July 24, 2010
Farmer John's Roller Coaster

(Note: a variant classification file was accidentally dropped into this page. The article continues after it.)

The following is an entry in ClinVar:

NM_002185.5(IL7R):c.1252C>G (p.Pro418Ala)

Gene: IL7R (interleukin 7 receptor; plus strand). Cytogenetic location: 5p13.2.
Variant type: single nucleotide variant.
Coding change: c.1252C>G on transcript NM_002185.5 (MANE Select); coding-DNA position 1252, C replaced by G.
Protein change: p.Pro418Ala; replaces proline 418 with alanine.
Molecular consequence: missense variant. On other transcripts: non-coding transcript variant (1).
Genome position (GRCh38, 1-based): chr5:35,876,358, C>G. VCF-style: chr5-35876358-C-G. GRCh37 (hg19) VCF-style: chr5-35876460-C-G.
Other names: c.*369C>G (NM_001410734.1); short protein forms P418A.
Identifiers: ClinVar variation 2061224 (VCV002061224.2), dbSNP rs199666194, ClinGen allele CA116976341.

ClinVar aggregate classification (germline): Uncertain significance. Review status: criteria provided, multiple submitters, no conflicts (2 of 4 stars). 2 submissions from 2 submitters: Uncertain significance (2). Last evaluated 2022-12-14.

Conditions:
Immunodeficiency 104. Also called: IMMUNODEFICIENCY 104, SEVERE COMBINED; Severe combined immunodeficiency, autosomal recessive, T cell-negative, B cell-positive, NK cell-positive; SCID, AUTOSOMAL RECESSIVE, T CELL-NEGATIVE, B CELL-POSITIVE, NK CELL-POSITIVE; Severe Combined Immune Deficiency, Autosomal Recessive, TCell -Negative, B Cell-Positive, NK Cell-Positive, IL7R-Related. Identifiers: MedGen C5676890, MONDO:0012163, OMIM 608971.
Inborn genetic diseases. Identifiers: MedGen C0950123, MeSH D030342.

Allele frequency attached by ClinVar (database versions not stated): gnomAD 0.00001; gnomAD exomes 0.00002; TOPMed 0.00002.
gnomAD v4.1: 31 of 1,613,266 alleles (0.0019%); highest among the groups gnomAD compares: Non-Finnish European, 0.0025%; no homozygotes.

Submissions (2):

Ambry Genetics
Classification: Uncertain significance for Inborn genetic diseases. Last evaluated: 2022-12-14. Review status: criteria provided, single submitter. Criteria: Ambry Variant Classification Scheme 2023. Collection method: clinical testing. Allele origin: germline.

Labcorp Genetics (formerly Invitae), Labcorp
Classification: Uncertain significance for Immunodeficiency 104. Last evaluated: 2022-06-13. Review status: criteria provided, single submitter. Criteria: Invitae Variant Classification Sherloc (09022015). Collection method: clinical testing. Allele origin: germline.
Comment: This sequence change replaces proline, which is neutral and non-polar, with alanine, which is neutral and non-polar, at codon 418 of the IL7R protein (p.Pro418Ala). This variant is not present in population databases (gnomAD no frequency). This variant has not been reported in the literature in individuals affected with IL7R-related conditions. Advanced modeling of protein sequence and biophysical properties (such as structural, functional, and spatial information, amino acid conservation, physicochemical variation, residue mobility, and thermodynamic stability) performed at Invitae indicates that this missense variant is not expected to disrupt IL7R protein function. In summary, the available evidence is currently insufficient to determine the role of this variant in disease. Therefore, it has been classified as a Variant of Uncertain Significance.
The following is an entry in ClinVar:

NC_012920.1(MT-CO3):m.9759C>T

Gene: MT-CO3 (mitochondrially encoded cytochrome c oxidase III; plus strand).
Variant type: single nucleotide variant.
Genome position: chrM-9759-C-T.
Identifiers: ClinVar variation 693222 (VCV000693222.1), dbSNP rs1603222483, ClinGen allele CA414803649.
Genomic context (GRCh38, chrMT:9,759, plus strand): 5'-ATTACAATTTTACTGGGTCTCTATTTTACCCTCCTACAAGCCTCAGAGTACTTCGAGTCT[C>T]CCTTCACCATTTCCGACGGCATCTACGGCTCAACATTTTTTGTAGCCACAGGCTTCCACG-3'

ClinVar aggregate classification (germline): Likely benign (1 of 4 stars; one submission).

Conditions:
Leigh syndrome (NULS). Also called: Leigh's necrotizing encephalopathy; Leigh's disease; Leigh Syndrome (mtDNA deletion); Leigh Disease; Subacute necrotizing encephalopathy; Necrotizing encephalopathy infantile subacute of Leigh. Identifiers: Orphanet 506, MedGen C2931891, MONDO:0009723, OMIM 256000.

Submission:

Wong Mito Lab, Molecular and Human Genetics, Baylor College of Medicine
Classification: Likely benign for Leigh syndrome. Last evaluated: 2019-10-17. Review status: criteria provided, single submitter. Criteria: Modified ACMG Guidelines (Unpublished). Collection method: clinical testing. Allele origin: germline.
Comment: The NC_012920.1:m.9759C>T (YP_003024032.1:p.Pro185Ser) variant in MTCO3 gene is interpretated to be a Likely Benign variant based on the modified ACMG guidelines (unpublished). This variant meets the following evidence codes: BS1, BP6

Prompt: In the exurb of the great city…there was a manic/depressive…farmer…who laughed hysterically on even days…and cried miserably on odd days. John got out of bead a little fearfully, not knowing how he was going to feel today. He looked at the calendar and saw that today was July 24th. Good, he thought, today would be a good day. He quickly dressed and went merrily out to the barn. He laughed and sang happily as he milked the cows. He chortled to himself as he carried the buckets of milk into the cool milk room and poured the warm liquid through the cheesecloth lined strainers and into the large milk cans. Next, he sped up the ladder to the hay loft, quickly cutting the wires on the hay bales and tossing the hay down to the stalls for the horses to eat. He giggled while he pumped the water into what he called his aqueduct system, a series of wood channels that carried the water from the pump and delivered it to drinking tubs for all the barn animals at once. The system saved him a lot of time and effort in carrying heavy buckets of water between the pump and the barn. He grabbed a basket, filled it with dried corn from a bag in the barn, and carried it over to the henhouse. John stopped in the henyard and scattered the corn for the chickens. Once they were busy noisily contending over which one would get the best part of the breakfast, John slipped into the dim interior of the henhouse and carefully gathered the eggs, placing them into the basket which was now empty of corn. Recalling what his wife had said last night, he stopped by the smokehouse and took out one of the hams which still hung there. Although they did their smoking of meat in the autumn after harvest, they had found it was convenient to store the smoked meats in the smokehouse, once the preservation process was completed. John carried the ham and eggs to the kitchen, where his wife waited with his breakfast. When he had eaten, he took the leftover scraps in a bucket and left the house again. He knew Mary would be washing and drying the eggs, and setting them into egg cartons in dozens for them to take with them to the farmer’s market tomorrow. Tomorrow. John shivered a bit apprehensively. Since today, being an even day, was a good one, he knew tomorrow…he shivered again and pushed the dark thoughts away. No point in ruining today by worrying about tomorrow. John stirred up the coals under the pigs’ mash barrel and added a few small wood chips to keep it evenly at the right temperature. He opened the big drum holding the mixture of grain and water, and stirred it with the long wood paddle that somewhat resembled a rowboat’s oar. He lifted the huge ladle-shaped dipper from where it hung on the barrel’s rim, and dipped out enough of the mash to fill the bucket with the breakfast scraps to within an inch of the top. Hanging the dipper back in its place and replacing the lid on the mash barrel, John carried the bucket over to the pig sty and filled the trough. The mean old sow he’d named “Mama Pig” trotted over to the trough, shoving some of her newly weaned piglets out of the way. He watched for a few moments as the young pigs jostled each other as they scrambled to get their share of the food. John carried three more buckets of mash to the young family before he was finished with them for the morning. John whistled a merry tune as he turned the cows out of the barn and herded them off to the pasture where they would spend the bulk of their day. He returned to the milk room and skimmed the cream from the top of the cans. He poured the skim milk into the carefully cleaned and sterilized bottles. John opened the cooler…a hole in his barn floor that had been cut over the opening to a small cave. He reached into the hole and pulled our a small ring, with a chain attached to it. John took a hook from the ceiling and slipped it through the ring, then turned a crank to bring the metal basket up from the hole. He placed the milk into the metal basket and lowered it into the hole, hooking the rim carefully on its post near the top of the cooler hole. John poured the cream into a butter churn, and slid the lid on the churn. He attached an invention of his to the handle of the dasher, and sat on a tall stool near the churn. With a flick of his wrist on the flywheel, he began pumping the pedal. It worked like a spinning wheel or treadle-operated sewing machine; he had simply built a treadle that worked his butter churn. With his feet pumping away on the treadle, John picked up the book he was currently reading, angled it toward the window, and began reading. It usually took about two chapters to turn the cream into butter. Once it was churned, he’d check with his wife on what was needed for the house, but the rest would be taken to the farmer’s market tomorrow. He slipped the work harnesses on his pair of horses, and led them outside the barn. The hay in the south field was ready to cut today, and John hitched the horses to the mower and started off down the road to the south field. It wasn’t that he couldn’t afford a tractor, and he certainly had no moral or religious qualms regarding tractors. His was a small farm, what the government referred to as “subsistence farming”. They grew most of their own food; his wife faithfully canning the produce from their large garden. They raised pigs and chickens for meat, and harvested eggs as well. They had a well full of beautiful, clear water, and a stream they used to irrigate their crops. They owed no money for the farm, since John’s grandfather had managed to pay off the mortgage during the depression. Depression. Bad word. No, that wasn’t until tomorrow. He thrust the thought from his mind. He and his wife lived simply, in the manner His ancestors had lived on the farm since this valley was first colonized. Anything John and Mary couldn’t make, they bought with the money they earned selling their surplus vegetables, eggs, and Mary’s handcrafts at the farmer’s market. John spent most of the day working with the horses. First they mowed the hay, then raked it into neat lines to dry. They then moved to another field, which was laying fallow this year. They spread dried and composted manure over the field, and plowed it in, turning the earth over and mixing the fertilizer thoroughly with the rich, dark dirt. He returned the horses to the barn, gave them a good drink, and added a scoop of oats to their evening hay. He brushed them until their coats shone, then cleaned the leather harnesses and put them away. John returned to the house for his supper, then collected the cows for the evening milking, and fed the pigs their supper. Tired from the day’s work, he drew a bathtub full of warm water. There was one modern convenience he loved…Ten years ago he and Mary had installed a solar hot water system, and they loved not having to heat up water on the stove or fireplace. The farmhouse was the original, which had been standing for nearly a hundred and fifty years. Indoor plumbing had been added when John was a boy, but hot water from a tap…that had been his first major improvement to the house. They’d saved almost enough now to have a solar / wind dual powered electric system installed, and looked forward to having electric lights and a nice television they could enjoy in the evening. Around sunset, John went to bed, tired, and completely happy. John woke, apprehensively. Today was an odd day, and he hated the black moods that took him on these days. He grouched out to the barn for the morning chores, completing them in silent haste, even as he felt his control over his feelings deteriorating, and the tears starting to roll down his cheeks and dripping from his nose. He returned to the house for breakfast, then fed the pigs and turned out the cows. By that time, his wife had packed the truck for the farmer’s market. The truck had been his father’s contribution to the family farm, and even though it was nearly thirty years old, careful maintenance and only occasional use…they drove weekly to church and to market in the village, and a few times a year into “town”, the nearest big city. When market day was complete, they returned home and John completed the day’s chores, tucking the animals in before having his bath and going to bed himself. John’s entire day was spent with tears streaming down his face, and a terrible aching sadness possessing his entire body. Well, at least he knew tomorrow would be better. He was so tired of the alternating moods, and he had an appointment with his doctor on Monday morning up in town. Perhaps he’d be able to find a reason for the moods which, although they had plagued him for years, had been getting worse over the past year; the highs had been higher, and the lows lower, the swings were getting wider, and John was afraid he’d get stuck mid-swing on the sad side of it. Just the thought that tomorrow would be a good day was enough to raise his spirits a trifle.